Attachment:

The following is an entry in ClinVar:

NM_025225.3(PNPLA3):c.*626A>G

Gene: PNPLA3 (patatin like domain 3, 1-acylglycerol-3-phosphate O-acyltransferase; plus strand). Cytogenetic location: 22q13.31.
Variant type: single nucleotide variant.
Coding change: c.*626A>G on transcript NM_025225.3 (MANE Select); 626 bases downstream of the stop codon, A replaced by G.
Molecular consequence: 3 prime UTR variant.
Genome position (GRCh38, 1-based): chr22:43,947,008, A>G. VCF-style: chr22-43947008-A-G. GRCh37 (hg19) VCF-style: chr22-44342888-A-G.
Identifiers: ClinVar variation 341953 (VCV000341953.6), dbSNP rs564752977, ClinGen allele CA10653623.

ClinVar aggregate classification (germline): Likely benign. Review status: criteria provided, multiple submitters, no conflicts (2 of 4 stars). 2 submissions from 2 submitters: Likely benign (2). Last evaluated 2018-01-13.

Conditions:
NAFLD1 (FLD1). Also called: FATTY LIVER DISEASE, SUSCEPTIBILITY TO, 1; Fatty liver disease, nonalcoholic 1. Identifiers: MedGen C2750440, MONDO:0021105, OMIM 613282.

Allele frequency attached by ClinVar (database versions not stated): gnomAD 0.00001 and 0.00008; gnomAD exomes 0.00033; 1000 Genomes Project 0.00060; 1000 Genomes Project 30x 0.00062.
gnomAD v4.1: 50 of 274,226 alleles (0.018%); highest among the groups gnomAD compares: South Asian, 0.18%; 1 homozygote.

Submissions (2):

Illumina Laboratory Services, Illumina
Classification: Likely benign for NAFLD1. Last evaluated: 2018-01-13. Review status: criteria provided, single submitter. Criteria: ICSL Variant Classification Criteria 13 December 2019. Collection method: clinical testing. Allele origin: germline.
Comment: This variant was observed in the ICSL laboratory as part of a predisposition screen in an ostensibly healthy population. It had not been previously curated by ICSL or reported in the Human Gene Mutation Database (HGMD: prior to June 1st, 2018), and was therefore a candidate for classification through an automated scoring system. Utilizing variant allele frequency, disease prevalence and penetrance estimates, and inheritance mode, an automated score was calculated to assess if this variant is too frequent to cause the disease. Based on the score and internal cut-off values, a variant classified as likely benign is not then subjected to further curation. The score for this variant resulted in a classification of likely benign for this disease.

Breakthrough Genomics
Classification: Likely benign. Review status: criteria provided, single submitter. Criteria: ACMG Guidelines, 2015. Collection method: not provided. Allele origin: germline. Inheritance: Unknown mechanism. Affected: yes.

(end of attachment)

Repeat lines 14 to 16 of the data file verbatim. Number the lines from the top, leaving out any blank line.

Submissions (2):

Illumina Laboratory Services, Illumina
Classification: Likely benign for NAFLD1. Last evaluated: 2018-01-13. Review status: criteria provided, single submitter. Criteria: ICSL Variant Classification Criteria 13 December 2019. Collection method: clinical testing. Allele origin: germline.